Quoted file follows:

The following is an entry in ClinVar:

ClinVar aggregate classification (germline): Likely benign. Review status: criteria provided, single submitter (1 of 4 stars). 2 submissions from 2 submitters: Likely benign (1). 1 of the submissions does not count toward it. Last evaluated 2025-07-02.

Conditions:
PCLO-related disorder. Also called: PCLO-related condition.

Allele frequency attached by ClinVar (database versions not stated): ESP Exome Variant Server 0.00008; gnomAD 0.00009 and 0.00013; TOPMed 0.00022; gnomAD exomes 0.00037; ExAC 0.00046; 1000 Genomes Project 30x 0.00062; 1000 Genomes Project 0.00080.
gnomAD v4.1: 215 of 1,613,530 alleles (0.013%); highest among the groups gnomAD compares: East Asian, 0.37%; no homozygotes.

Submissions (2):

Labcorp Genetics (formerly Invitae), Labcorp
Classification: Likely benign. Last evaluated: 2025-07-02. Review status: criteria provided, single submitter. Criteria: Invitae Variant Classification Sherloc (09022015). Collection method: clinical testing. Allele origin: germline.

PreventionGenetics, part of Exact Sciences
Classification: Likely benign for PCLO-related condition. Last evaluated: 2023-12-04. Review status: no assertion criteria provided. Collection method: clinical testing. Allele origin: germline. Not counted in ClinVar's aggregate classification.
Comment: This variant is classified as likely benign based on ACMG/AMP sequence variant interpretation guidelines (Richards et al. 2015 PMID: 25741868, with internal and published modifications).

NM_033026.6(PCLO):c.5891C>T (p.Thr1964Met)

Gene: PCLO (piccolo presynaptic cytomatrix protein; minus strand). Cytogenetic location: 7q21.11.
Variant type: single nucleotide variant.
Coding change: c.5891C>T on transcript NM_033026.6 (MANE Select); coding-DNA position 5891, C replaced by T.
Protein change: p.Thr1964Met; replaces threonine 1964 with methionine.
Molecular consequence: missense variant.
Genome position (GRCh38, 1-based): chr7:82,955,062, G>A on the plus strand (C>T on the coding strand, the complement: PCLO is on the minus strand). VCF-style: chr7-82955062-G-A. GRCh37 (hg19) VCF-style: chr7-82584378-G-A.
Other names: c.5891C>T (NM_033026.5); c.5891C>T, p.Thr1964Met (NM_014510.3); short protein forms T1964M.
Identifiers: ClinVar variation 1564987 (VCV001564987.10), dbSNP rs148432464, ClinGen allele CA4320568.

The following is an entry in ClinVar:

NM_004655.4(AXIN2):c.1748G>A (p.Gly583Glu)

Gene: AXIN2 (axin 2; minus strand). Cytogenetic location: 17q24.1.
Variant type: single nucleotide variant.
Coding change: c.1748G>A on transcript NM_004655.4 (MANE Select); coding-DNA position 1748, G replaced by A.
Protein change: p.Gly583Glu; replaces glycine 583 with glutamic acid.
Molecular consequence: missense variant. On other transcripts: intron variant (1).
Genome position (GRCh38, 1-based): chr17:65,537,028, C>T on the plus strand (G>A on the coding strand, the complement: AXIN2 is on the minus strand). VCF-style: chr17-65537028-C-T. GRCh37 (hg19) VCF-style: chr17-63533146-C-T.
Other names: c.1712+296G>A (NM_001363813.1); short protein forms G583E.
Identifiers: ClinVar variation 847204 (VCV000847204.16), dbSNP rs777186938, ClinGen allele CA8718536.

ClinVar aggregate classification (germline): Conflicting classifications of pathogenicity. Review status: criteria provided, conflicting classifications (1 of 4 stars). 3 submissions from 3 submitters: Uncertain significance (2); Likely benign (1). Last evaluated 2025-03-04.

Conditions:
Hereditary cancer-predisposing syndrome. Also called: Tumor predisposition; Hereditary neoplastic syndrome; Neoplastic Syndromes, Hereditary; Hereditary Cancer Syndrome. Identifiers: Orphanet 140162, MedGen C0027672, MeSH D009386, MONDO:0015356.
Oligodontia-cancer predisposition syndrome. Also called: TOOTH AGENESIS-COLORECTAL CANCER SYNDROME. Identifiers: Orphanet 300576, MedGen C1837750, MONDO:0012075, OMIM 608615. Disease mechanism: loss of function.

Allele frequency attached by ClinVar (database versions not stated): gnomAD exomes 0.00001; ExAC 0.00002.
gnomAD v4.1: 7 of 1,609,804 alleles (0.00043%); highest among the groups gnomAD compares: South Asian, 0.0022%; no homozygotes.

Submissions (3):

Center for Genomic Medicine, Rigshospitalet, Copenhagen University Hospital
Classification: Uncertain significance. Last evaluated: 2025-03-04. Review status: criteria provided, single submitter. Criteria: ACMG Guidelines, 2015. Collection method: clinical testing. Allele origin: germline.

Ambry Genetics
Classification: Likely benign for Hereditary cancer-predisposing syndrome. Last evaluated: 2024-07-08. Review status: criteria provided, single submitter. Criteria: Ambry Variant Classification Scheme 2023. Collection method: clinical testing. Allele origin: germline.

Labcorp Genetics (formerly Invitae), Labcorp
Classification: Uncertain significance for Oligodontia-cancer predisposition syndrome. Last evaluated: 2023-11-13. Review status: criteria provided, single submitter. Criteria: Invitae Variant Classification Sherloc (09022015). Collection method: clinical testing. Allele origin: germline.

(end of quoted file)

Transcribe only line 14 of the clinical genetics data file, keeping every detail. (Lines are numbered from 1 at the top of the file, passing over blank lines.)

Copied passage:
Gene: PCLO (piccolo presynaptic cytomatrix protein; minus strand). Cytogenetic location: 7q21.11.